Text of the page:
Ep.282: Psalm 140: Snakes and Other Enemies.

Hello, I’m Daniel Westfall on the channel “Pray with Me”.

Psalm 140 is the first of five lament psalms that describe the poet’s enemies and their evil deeds. The poet moves through lament to faith. Faith that God will save him by overthrowing his enemies and setting his world right. 

The psalm opens like this:
  Rescue me, Lord, from evildoers;
    protect me from the violent,
  who devise evil plans in their hearts
    and stir up war every day.
  They make their tongues sharp as serpent’s;
    the poison of vipers is on their lips (vv. 1-3). 

It looks like the snake from the Garden of Eden is still at work. The poet’s unscrupulous enemies speak sharply and falsely, they plan violence and war, they threaten the poet’s life. His only recourse is to God:
  Keep me safe, Lord, from the hands of the wicked;
    protect me from the violent,
    who devise ways to trip my feet (v. 4). 

Let’s pray. 

Our father, we stand in a long line of believers who have studied how to be faithful when evil is everywhere. As our weary world plods on, as power corrupts leaders, as the Internet distributes the snake venom of divisiveness and lies, as entertainment grows more violent and pornography more hardcore, we pray to you, our God, to protect us from the ruin of our society, from the ruin of the world, from the ruin of unbelief. 

When we look at ourselves, we hear Jesus’ words, “From within, out of the heart, come evil thoughts, sexual immorality, theft, murder, adultery, greed, malice, deceit” (Mark 7:22). Perhaps as Pogo said, “We have met the enemy and he is us” (Walt Kelly, Pogo (comic strip), April 22, 1971. 

With the poet, we pray against all our enemies, those within and those without; those who are subtle and well-spoken like the snake in the garden; and those who are forthright and violent as they run roughshod through the world. 

We believe that you,Lord, will rescue and redeem us. As the poet says:
  Keep me safe from the hands of the wicked;
      protect me from the violent,
      who devise ways to trip my feet (v. 4).
    Sovereign Lord, my strong deliverer,
      you shield my head in the day of battle (v. 7).
  I know that you secure justice for the poor
      and uphold the cause of the needy.
  Surely the righteous will praise your name,
      and the upright will live in your presence (vv. 12-13). 

O God, you carry the weight of the world on your shoulders. Christ carries the world’s sin on his cross. The Spirit shines in all dark corners, bringing light and truth.. 

Teach us to live in the truth. Expose the lies of the snake. Confound his conspiracy theories. Paralyze the hands of the violent. Stop the tongues of rage and slander. In the strong name of Jesus, protect the upright. Build your church into a community of life and truth. 

Amen

I’m Daniel on the channel “Pray with Me”. 

YouTube channel: Pray with Me – YouTube

Ep.281: Psalm 139: Perfect Knowledge, Perfect Hatred.

Hello, I’m Daniel Westfall on the channel “Pray with Me”.

Psalm 139 is popular for the poet’s description of himself as Exhibit A of God’s amazing creation. He says:
    I will praise you because I am fearfully and wonderfully made;
      wonderful are your works,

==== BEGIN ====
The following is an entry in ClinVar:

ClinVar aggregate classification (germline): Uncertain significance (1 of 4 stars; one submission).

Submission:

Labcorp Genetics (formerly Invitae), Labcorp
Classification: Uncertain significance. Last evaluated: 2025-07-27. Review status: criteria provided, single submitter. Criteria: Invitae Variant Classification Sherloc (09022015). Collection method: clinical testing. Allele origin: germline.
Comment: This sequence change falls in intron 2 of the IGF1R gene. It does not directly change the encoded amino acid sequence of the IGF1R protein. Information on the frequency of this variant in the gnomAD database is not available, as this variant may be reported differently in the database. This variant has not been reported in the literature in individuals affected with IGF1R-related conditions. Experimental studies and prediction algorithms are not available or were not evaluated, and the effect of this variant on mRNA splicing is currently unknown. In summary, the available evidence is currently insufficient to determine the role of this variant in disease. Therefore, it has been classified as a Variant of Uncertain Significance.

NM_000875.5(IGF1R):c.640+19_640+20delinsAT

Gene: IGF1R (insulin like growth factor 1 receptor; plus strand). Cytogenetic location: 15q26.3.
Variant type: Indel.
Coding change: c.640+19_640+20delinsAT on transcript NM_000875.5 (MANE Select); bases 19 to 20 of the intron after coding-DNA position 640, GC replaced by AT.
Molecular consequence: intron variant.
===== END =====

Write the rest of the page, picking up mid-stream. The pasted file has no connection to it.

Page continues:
I know that full well (v. 14).

But the poem is not so popular for the poet’s attitude toward his enemies. He says:
    Do I not hate those who hate you, O Lord. . . .
    I hate them with perfect hatred,
        I count them my enemies
(vv. 21a, 22; KJV translation “perfect hatred”; see also Walter Brueggemann). 

How does the poet transition from wonder to hatred? Let’s follow his trajectory by praying parts of the psalm. 

Let’s pray.

   Lord, you have searched me
    and you know me.
  You know when I sit and when I rise;
      you know my thoughts from afar.
    You search out my path and my lying down,
      you are familiar with all my ways.
    Before a word is on my tongue
      you know it completely, O Lord.
    You hem me in behind and before,
        you lay your hand upon me.
    Such knowledge is too wonderful for me,
        too lofty for me to attain (vv. 1-6).

O Lord, we keep our inner lives hidden, where evil thoughts lurk, where unclean desires rule and unkind words arise, where we judge our neighbors and excuse ourselves. But all is visible to you, for you search us and know us. To you “all hearts are open, all desires known, and from you no secrets are hidden” (“Collect for Purity”, Book of Common Prayer). As the poet says,
    Where can I go from your Spirit? 
        Where can I flee from your presence?
      If I go to the heavens, you are there;
        If I make my bed in hell, you are there.
      If I rise on the wings of the dawn,
        and settle on the far side of the sea,
      even there your hand will guide me,
        and your right hand will hold me fast.
    If I say, “Surely the darkness will hide me,’
      and the light becomes night around me,
    even the darkness will not be dark to you;
      the night will shine like day,
      for darkness is as light to you (vv. 7-12).

O Lord, this is our comfort and our fear. We have nowhere to hide, no darkness for cover, no location too distant, no place of escape in heaven or hell. Teach us to bring our lives willingly into the light of your presence, to rejoice that you have wonderfully created us, to trust that you think well of us. As the poet says:
    You created my inmost being,
      You knit me together in my mother’s womb.